It will not have escaped the attention of immigration barristers in London that there are some very fresh faces in court acting for the Home Office. ‘Operation Present’ is back, sort of, with the Home Office having recruited a bunch of junior barristers to ensure no case goes uncovered.
Free Movement was sad to see that the application date is passed. Alas, alack, ahem. However, at the time of writing the advert can still be seen on the Bar Council website, as can the job description. Both are preserved here for posterity.
Only very junior barristers were sought. The rates were £125 per day for pupils or £225 for junior barristers of up to two years’ Call. The latter actually beats legal aid rates for non asylum cases and it compares very favourably to junior criminal rates. A minimum of two days work a week was being offered. It isn’t surprising that some have taken the Queen’s shilling.
The job description reveals a ‘success’ rate target of 60%, which would apparently be an improvement on current levels. It is sad to see Home Office ‘success’ (i.e. appeals being dismissed) being the target, rather than truth or justice. Some would say that the Home Office personnel with the power to increase the success rate are not the
cannon fodderPresenting Officers on the front line but officials back at HQ making the initial decisions: if they did not get it wrong so often, the Home Office would win more appeals.
The job description also reveals the existence of a document entitled ‘Professional Standards for Presenting Officers’. I was on the verge of making another of those Freedom of Information requests Tony Blair loves so much when I discovered someone had beaten me to it. The document itself along with training course outlines are available here if you want to read them. It won’t take long, the professional standards are, as might be expected by old hands at this, really quite short.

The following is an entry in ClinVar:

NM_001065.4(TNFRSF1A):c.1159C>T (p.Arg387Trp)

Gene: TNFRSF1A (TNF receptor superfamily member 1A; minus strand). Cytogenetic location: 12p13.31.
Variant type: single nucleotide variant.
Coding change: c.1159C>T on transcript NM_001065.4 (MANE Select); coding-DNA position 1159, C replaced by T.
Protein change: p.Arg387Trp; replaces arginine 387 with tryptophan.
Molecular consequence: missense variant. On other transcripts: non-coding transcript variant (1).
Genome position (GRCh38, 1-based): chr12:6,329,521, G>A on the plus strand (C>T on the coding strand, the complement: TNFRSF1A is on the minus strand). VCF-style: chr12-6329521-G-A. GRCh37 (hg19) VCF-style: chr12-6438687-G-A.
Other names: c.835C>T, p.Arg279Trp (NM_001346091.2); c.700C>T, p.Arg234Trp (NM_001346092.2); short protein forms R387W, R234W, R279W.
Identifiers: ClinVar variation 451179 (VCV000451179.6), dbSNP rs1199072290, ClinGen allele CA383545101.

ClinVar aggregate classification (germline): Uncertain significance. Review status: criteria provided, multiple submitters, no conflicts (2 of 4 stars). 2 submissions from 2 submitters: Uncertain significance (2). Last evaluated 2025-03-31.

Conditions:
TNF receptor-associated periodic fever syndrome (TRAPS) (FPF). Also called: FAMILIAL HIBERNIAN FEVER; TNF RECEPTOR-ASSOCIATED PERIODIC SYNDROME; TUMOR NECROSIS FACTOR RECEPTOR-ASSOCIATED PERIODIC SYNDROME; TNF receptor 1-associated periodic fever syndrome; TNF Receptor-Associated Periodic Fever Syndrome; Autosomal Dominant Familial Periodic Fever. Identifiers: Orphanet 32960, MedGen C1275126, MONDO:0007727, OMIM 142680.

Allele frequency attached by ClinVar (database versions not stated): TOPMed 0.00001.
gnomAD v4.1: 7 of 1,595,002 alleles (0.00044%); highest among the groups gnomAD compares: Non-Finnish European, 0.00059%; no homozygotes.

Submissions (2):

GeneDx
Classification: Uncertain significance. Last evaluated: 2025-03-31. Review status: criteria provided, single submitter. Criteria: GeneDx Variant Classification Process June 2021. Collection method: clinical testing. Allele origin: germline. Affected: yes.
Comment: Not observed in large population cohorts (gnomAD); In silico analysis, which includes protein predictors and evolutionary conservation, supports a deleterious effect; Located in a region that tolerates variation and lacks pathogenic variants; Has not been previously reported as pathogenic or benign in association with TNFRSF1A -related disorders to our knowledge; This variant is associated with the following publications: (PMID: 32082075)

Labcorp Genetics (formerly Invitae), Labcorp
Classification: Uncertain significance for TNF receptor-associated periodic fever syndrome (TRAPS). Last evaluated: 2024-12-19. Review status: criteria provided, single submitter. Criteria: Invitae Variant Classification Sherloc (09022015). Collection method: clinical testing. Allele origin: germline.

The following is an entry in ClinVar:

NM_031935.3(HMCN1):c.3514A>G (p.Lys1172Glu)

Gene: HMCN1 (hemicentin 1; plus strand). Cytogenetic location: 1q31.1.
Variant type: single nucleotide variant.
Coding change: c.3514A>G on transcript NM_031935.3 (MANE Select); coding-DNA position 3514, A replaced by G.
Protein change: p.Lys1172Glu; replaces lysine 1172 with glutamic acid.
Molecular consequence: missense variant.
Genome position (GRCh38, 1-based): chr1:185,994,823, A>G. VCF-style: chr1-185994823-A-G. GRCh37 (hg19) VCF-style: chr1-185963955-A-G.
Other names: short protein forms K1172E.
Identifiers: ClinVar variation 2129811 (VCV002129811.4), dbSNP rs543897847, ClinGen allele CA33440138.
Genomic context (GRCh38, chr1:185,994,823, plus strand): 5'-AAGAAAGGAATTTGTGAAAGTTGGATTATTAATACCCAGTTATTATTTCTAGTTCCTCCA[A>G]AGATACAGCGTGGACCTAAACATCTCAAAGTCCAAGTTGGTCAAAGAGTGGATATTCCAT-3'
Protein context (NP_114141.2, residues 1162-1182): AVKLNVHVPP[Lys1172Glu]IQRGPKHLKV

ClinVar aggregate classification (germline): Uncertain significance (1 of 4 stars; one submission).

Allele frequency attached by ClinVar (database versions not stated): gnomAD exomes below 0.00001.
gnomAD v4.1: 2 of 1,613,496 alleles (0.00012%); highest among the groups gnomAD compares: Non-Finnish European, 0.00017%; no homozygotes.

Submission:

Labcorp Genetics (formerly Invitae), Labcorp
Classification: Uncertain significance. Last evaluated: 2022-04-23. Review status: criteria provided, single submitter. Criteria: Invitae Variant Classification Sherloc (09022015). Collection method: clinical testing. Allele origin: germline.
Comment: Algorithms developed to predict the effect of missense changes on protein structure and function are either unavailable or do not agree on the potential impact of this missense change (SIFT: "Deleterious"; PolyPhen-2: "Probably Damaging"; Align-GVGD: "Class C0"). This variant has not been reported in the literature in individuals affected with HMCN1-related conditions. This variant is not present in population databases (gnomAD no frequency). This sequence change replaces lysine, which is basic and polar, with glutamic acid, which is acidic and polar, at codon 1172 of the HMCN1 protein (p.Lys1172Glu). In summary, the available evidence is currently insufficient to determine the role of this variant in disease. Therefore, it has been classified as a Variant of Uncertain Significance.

The New Batch are presumably formally briefed by Treasury Solicitors, otherwise their status before the tribunal and as self employed barristers would be doubtful. The job description indicates that this is something of a charade, though, as the person seems to be responsible for his or her own litigation (e.g. complying with directions, filing and serving documents). Litigation is the one thing that barristers still are not permitted by the Bar Standards Board to undertake, so this could be professionally problematic. It is not readily apparent what access the recruits have to UK Border Agency files and databases. One assumes probably full access, as I cannot imagine there are staff at Angel Square and elsewhere tasked with preparing briefs to Counsel.
Word in the Hatton Cross Tesco’s canteen is that after three months of running this pilot, the ‘success’ rate before and after will be compared and lessons learned. One imagines that if the ‘success’ rate is unchanged, the pilot will be discontinued and the cash strapped Border Agency might consider laying off more or all existing Presenting Officers too: there’s no point wasting money on filling chairs at court if it doesn’t affect outcomes. One might also imagine that if the ‘success’ rate ‘improves’, someone in Croydon with a calculator will be adding up the costs of salary, National Insurance, civil service pension contributions, office and support costs, training and so on for full time Presenting Officers and seeing if it works out as more or less than £225 per day per person…